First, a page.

Bayesian inference of sampled ancestor trees for epidemiology and fossil calibration.

Gavryushkina A, Welch D, Stadler T, Drummond AJ - PLoS Comput. Biol. (2014)

Full tree versus reconstructed tree.A full tree produced by the sampled ancestor birth-death process on the left and a reconstructed tree on the right. The sampled nodes are indicated by dots labeled by letters A through H. Nodes A, B and D are sampled ancestors. The reconstructed tree is represented by a sampled ancestor tree , where  denotes the ranked tree topology and , , and  denote the node ages. In the reconstructed tree the root is a sampled node. In the skyline model, birth-death parameters vary from interval to interval. There are two intervals in this figure bounded by the time of origin , parameter shift time , and present time . Between  and  parameters , ,  and  apply and between  and  parameters , , , and . There are additional sampling attempts at times  and  with sampling probabilities  and .
© Copyright Policy
Related In: Results  -  Collection

License
Show All Figures
getmorefigures.php?uid=PMC4263412&req=5

pcbi-1003919-g001: Full tree versus reconstructed tree.A full tree produced by the sampled ancestor birth-death process on the left and a reconstructed tree on the right. The sampled nodes are indicated by dots labeled by letters A through H. Nodes A, B and D are sampled ancestors. The reconstructed tree is represented by a sampled ancestor tree , where denotes the ranked tree topology and , , and denote the node ages. In the reconstructed tree the root is a sampled node. In the skyline model, birth-death parameters vary from interval to interval. There are two intervals in this figure bounded by the time of origin , parameter shift time , and present time . Between and parameters , , and apply and between and parameters , , , and . There are additional sampling attempts at times and with sampling probabilities and .
Mentions: An important characteristic of the models we consider here is incomplete sampling, i.e., we only observe a part of the tree produced by the process. Consider a birth-death process that starts at some point in time (the time of origin) with one lineage and then each existing lineage may bifurcate or go extinct. Further, the lineages are randomly sampled through time. An example of a full tree produced by such process is shown in Figure 1 on the left. We have information only about the portion of the process that produces the samples, shown as labeled nodes, and do not observe the full tree. Thus we only consider this subtree relating to the sample, which is called the reconstructed tree (or the sampled tree) and is shown on the right of Figure 1.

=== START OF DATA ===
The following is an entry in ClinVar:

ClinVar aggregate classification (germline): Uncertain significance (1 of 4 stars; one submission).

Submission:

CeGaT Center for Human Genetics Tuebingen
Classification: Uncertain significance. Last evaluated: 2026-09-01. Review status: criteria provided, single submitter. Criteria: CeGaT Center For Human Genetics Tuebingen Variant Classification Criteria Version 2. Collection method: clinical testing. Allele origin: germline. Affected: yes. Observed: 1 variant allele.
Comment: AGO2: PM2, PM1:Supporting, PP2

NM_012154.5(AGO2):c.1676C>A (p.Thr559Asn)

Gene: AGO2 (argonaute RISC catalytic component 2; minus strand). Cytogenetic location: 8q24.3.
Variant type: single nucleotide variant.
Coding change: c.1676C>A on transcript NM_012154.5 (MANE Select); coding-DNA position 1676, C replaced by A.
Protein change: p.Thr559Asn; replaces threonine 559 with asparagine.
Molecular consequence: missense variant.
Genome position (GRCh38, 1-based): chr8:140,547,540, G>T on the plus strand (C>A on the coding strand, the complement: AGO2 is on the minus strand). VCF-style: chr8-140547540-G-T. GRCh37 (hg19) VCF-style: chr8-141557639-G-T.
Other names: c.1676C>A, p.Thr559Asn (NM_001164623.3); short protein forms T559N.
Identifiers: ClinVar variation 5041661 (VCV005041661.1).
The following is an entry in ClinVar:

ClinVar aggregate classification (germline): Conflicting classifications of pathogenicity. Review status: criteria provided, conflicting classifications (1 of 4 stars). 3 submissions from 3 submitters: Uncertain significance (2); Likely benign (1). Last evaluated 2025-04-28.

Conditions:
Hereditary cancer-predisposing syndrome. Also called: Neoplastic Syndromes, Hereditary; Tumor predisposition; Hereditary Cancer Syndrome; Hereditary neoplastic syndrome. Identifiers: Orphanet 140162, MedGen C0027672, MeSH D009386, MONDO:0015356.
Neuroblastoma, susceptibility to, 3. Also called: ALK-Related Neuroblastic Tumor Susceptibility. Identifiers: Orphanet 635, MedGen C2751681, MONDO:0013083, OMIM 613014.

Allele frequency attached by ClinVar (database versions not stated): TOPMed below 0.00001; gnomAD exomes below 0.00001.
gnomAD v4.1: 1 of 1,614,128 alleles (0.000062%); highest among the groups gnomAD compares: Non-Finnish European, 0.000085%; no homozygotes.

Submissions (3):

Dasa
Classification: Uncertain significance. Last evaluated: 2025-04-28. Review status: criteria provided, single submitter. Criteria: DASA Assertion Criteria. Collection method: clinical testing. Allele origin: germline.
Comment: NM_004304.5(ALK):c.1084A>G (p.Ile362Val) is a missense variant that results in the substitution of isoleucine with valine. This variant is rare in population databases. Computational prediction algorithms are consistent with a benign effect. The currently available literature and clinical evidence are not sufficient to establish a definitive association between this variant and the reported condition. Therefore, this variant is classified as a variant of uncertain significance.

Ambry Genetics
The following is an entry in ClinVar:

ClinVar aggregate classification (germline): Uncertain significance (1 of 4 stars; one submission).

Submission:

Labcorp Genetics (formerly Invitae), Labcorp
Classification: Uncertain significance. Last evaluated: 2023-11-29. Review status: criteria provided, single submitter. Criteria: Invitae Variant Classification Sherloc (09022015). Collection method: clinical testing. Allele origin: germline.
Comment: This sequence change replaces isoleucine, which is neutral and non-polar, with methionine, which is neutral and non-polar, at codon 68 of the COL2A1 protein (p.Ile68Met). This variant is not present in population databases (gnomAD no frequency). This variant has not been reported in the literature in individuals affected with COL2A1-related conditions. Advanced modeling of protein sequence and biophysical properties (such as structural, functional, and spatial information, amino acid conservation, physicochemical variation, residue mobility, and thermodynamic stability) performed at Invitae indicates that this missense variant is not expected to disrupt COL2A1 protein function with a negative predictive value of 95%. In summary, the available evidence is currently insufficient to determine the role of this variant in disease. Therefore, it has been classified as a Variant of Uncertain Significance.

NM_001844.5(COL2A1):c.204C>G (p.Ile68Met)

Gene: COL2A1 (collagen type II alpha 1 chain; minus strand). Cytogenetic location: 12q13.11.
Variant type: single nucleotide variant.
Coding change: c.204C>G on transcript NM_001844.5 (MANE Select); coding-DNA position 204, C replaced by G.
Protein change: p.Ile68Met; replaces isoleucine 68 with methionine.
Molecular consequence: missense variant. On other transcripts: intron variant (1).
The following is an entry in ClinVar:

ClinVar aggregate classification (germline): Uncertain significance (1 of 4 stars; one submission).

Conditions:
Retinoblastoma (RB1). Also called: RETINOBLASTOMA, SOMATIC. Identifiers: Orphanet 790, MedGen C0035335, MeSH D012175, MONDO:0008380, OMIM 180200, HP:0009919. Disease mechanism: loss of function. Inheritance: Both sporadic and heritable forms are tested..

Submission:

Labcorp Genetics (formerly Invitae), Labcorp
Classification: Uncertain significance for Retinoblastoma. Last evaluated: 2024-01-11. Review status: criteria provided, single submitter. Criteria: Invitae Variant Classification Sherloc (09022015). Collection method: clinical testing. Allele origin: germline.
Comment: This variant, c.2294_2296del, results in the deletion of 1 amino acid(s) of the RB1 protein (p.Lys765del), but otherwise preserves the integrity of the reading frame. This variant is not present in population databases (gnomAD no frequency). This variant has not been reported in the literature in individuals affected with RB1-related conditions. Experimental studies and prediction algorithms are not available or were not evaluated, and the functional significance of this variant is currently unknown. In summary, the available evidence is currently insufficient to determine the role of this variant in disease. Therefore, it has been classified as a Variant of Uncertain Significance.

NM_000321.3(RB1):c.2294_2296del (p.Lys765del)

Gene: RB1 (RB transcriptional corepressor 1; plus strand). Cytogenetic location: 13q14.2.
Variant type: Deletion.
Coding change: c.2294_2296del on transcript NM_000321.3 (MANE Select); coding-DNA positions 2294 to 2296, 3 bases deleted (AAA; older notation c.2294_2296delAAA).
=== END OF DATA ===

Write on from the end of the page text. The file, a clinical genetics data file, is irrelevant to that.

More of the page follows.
Bottom Line: We show that even if sampled ancestors are not of specific interest in an analysis, failing to account for them leads to significant bias in parameter estimates.We also apply the method to infer divergence times and diversification rates when fossils are included along with extant species samples, so that fossilisation events are modelled as a part of the tree branching process.Such modelling has many advantages as argued in the literature.

View Article: PubMed Central - PubMed

Affiliation: Department of Computer Science, University of Auckland, Auckland, New Zealand; Allan Wilson Centre for Molecular Ecology and Evolution, Massey University, Palmerston North, New Zealand.

ABSTRACT
Phylogenetic analyses which include fossils or molecular sequences that are sampled through time require models that allow one sample to be a direct ancestor of another sample. As previously available phylogenetic inference tools assume that all samples are tips, they do not allow for this possibility. We have developed and implemented a Bayesian Markov Chain Monte Carlo (MCMC) algorithm to infer what we call sampled ancestor trees, that is, trees in which sampled individuals can be direct ancestors of other sampled individuals. We use a family of birth-death models where individuals may remain in the tree process after sampling, in particular we extend the birth-death skyline model [Stadler et al., 2013] to sampled ancestor trees. This method allows the detection of sampled ancestors as well as estimation of the probability that an individual will be removed from the process when it is sampled. We show that even if sampled ancestors are not of specific interest in an analysis, failing to account for them leads to significant bias in parameter estimates. We also show that sampled ancestor birth-death models where every sample comes from a different time point are non-identifiable and thus require one parameter to be known in order to infer other parameters. We apply our phylogenetic inference accounting for sampled ancestors to epidemiological data, where the possibility of sampled ancestors enables us to identify individuals that infected other individuals after being sampled and to infer fundamental epidemiological parameters. We also apply the method to infer divergence times and diversification rates when fossils are included along with extant species samples, so that fossilisation events are modelled as a part of the tree branching process. Such modelling has many advantages as argued in the literature. The sampler is available as an open-source BEAST2 package (https://github.com/CompEvol/sampled-ancestors).

Show MeSH